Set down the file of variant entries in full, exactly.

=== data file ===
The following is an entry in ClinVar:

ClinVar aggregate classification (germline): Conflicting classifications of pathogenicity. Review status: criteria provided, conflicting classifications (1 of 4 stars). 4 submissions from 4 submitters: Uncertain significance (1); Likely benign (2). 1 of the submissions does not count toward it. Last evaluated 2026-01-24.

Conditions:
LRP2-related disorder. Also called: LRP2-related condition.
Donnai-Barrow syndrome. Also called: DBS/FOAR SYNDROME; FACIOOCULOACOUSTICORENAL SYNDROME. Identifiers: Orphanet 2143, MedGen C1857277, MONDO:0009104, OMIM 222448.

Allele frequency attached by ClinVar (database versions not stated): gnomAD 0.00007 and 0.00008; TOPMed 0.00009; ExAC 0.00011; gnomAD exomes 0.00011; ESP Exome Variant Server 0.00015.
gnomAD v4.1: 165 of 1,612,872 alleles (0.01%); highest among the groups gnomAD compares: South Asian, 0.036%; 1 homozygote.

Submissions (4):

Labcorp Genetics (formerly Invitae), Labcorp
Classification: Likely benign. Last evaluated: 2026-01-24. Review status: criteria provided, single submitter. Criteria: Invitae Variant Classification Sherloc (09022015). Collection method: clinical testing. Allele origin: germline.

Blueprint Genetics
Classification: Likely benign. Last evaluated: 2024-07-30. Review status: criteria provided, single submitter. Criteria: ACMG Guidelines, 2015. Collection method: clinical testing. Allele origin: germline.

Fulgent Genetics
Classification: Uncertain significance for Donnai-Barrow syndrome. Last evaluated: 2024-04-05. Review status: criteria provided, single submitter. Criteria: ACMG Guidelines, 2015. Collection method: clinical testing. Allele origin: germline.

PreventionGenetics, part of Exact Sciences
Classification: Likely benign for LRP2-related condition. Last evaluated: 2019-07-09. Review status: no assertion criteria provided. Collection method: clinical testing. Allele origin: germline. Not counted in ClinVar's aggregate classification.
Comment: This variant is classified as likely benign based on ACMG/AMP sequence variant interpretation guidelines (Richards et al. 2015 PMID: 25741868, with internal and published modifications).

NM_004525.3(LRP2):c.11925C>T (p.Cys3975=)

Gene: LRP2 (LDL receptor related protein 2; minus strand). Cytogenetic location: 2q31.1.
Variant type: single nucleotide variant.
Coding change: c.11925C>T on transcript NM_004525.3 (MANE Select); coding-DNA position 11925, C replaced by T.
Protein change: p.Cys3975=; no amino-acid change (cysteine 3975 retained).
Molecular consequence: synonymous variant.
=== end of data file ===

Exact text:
The following is an entry in ClinVar:

ClinVar aggregate classification (germline): Conflicting classifications of pathogenicity. Review status: criteria provided, conflicting classifications (1 of 4 stars). 4 submissions from 4 submitters: Uncertain significance (1); Likely benign (2). 1 of the submissions does not count toward it. Last evaluated 2026-01-24.

Conditions:
LRP2-related disorder. Also called: LRP2-related condition.
Donnai-Barrow syndrome. Also called: DBS/FOAR SYNDROME; FACIOOCULOACOUSTICORENAL SYNDROME. Identifiers: Orphanet 2143, MedGen C1857277, MONDO:0009104, OMIM 222448.

Allele frequency attached by ClinVar (database versions not stated): gnomAD 0.00007 and 0.00008; TOPMed 0.00009; ExAC 0.00011; gnomAD exomes 0.00011; ESP Exome Variant Server 0.00015.
gnomAD v4.1: 165 of 1,612,872 alleles (0.01%); highest among the groups gnomAD compares: South Asian, 0.036%; 1 homozygote.

Submissions (4):

Labcorp Genetics (formerly Invitae), Labcorp
Classification: Likely benign. Last evaluated: 2026-01-24. Review status: criteria provided, single submitter. Criteria: Invitae Variant Classification Sherloc (09022015). Collection method: clinical testing. Allele origin: germline.

Blueprint Genetics
Classification: Likely benign. Last evaluated: 2024-07-30. Review status: criteria provided, single submitter. Criteria: ACMG Guidelines, 2015. Collection method: clinical testing. Allele origin: germline.

Fulgent Genetics
Classification: Uncertain significance for Donnai-Barrow syndrome. Last evaluated: 2024-04-05. Review status: criteria provided, single submitter. Criteria: ACMG Guidelines, 2015. Collection method: clinical testing. Allele origin: germline.

PreventionGenetics, part of Exact Sciences
Classification: Likely benign for LRP2-related condition. Last evaluated: 2019-07-09. Review status: no assertion criteria provided. Collection method: clinical testing. Allele origin: germline. Not counted in ClinVar's aggregate classification.
Comment: This variant is classified as likely benign based on ACMG/AMP sequence variant interpretation guidelines (Richards et al. 2015 PMID: 25741868, with internal and published modifications).

NM_004525.3(LRP2):c.11925C>T (p.Cys3975=)

Gene: LRP2 (LDL receptor related protein 2; minus strand). Cytogenetic location: 2q31.1.
Variant type: single nucleotide variant.
Coding change: c.11925C>T on transcript NM_004525.3 (MANE Select); coding-DNA position 11925, C replaced by T.
Protein change: p.Cys3975=; no amino-acid change (cysteine 3975 retained).
Molecular consequence: synonymous variant.